You can read the magazine in one of the following languages
You can read the global content or the content from your region
Few leaders have the chance to enter a leadership role at an early stage in their career. But for David Murdoch, Vice-Chancellor at the University of Otago, becoming a professor and head of department in his thirties was an unexpected opportunity that he embraced. While taking on a leadership position at a relatively young age came with a certain level of anxiety, leadership soon became a very important part of David’s life.
“I think it really has become my prime interest gradually over time, rather than my other academic interests. Just through that chance opportunity, learning the joys of leadership, and quite enjoying those roles in terms of being able to make an impact,” he says.
“We made sure that students could isolate in a safe way, in a way that was keeping up spirits.”
The leadership journey has been a natural advancement for David, as he progressed through academic circles from being Head of Department to Dean and now to Vice-Chancellor.
“That was a key theme from my perspective – the opportunity to effect change in the organisation that had treated me well, that I enjoyed working for. Although it has meant a change in city, of course. So, I’ve made the move from Christchurch to the main campus in Dunedin.”
Entering the Vice-Chancellor role earlier this year in February meant David still had to contend with the challenges from the COVID-19 pandemic. Very soon after he started in Dunedin the COVID-19 Omicron variant began to sweep through New Zealand, bringing with it a great deal of disruption.
Many students, returning to the university campus after being away, brought the COVID-19 virus with them. “We just had to deal with a very unusual start with a lot of the normal activities at the start of the year, a lot of the student events, the orientation events, the welcomes of all sorts, just not happening or happening in a very different way,” he adds.
Like the majority of other universities in New Zealand, David and his team made a decision to keep lectures online for the first half of the first semester to give some sort of certainty to both staff and students. A renewed focus was placed on student welfare, as the university had to manage thousands of students returning to residential colleges, in the midst of a COVID-19 outbreak.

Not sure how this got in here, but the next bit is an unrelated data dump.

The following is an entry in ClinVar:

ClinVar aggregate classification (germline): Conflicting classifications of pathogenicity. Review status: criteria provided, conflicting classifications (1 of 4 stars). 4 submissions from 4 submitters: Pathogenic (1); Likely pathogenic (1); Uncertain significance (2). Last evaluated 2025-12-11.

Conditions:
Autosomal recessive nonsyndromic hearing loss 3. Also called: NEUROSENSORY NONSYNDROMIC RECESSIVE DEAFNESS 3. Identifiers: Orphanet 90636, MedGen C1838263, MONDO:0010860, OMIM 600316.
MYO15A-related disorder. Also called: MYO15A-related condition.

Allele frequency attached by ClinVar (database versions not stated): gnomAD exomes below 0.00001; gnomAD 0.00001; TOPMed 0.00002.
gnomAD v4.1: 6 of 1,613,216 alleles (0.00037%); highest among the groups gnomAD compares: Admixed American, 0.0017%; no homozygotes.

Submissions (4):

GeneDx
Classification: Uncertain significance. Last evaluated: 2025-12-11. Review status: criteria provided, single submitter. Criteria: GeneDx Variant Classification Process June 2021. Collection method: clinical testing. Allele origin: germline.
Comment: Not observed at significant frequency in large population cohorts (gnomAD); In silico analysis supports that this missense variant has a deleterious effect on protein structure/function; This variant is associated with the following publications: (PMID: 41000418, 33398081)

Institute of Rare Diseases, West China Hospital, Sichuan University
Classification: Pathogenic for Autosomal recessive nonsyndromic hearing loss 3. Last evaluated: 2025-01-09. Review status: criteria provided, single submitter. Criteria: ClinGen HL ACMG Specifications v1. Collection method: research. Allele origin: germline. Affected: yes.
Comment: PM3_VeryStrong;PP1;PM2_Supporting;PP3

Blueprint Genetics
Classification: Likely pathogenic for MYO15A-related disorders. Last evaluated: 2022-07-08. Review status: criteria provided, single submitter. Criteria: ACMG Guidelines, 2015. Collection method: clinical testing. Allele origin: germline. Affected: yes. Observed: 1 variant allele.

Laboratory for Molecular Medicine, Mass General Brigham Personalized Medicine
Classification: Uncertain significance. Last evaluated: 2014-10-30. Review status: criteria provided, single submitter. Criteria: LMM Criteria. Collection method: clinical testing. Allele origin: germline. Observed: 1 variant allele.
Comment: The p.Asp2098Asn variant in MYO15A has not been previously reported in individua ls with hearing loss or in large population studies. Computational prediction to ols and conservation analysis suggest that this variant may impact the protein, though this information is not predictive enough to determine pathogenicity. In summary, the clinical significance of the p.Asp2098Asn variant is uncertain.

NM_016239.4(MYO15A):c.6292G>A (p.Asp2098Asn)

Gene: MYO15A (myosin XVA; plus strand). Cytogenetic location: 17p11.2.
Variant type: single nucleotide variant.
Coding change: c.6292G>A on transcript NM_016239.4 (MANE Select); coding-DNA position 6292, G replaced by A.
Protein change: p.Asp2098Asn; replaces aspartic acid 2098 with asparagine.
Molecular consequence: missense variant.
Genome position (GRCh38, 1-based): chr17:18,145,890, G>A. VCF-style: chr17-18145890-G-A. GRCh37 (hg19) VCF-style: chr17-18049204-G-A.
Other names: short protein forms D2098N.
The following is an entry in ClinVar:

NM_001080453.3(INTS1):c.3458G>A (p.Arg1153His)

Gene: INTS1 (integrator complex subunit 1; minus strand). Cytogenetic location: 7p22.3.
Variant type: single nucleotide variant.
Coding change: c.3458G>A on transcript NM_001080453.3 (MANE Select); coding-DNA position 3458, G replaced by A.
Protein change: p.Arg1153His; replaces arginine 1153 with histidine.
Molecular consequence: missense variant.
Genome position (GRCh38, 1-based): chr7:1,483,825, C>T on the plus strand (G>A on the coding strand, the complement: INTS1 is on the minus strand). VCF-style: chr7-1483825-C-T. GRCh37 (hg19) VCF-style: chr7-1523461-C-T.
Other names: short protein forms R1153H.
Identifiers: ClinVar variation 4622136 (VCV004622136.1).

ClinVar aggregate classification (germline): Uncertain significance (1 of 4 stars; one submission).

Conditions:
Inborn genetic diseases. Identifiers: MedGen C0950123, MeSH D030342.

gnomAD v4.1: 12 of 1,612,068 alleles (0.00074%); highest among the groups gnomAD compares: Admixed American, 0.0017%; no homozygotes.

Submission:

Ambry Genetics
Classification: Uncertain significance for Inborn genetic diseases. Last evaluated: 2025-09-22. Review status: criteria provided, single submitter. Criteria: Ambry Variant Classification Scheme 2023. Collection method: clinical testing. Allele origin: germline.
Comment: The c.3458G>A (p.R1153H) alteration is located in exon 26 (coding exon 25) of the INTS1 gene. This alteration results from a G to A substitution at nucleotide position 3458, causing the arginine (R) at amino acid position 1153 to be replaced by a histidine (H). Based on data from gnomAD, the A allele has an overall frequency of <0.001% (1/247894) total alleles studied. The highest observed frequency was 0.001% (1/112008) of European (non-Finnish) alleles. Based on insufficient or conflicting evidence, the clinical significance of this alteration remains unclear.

“We made sure that students could isolate in a safe way, in a way that was keeping up spirits, looking after mental health and protecting our staff. That was a huge focus early on and that made a very unusual start to both the year and my role.”
As the world continues to emerge from the pandemic, David believes this is an interesting time for all universities around the world to evaluate their focus.
In the initial days of the pandemic, much of the in-person teaching was moved to distance learning over the internet. David admits that not all of the COVID-related changes have been positive but many have been necessary and the goal going forward is to keep the positive elements and let go of the less well-received changes.
Students, too, now have different expectations of learning at university, with flexible and online lectures and tutorials perhaps being a part of this future of education.
“What does the future mean for us now that we’ve had this change forced on us because of the pandemic? What pieces should we continue and what do we need to modify accordingly? We are certainly focused on that,” he concludes.
“We are very much a residential university and that emphasis will remain, but I think for sure we are looking at being more adaptable in what we do.”
Maintaining strong relationships with local communities is extremely important to David and the University of Otago. Practically every part of the community has some form of relationship with the university, including the police, emergency services, landlords and schools.
Local Maori communities and groups are increasingly important partners for David, especially when it comes to ensuring that Indigenous groups at the university receive the right level of support that they require.
“It’s been a really positive and needed change that’s being reflected in the University of Otago and the marked increase in Maori and Pacific student numbers. That’s been a key feature and one of some celebration, but also knowing we’ve got a lot further to go.”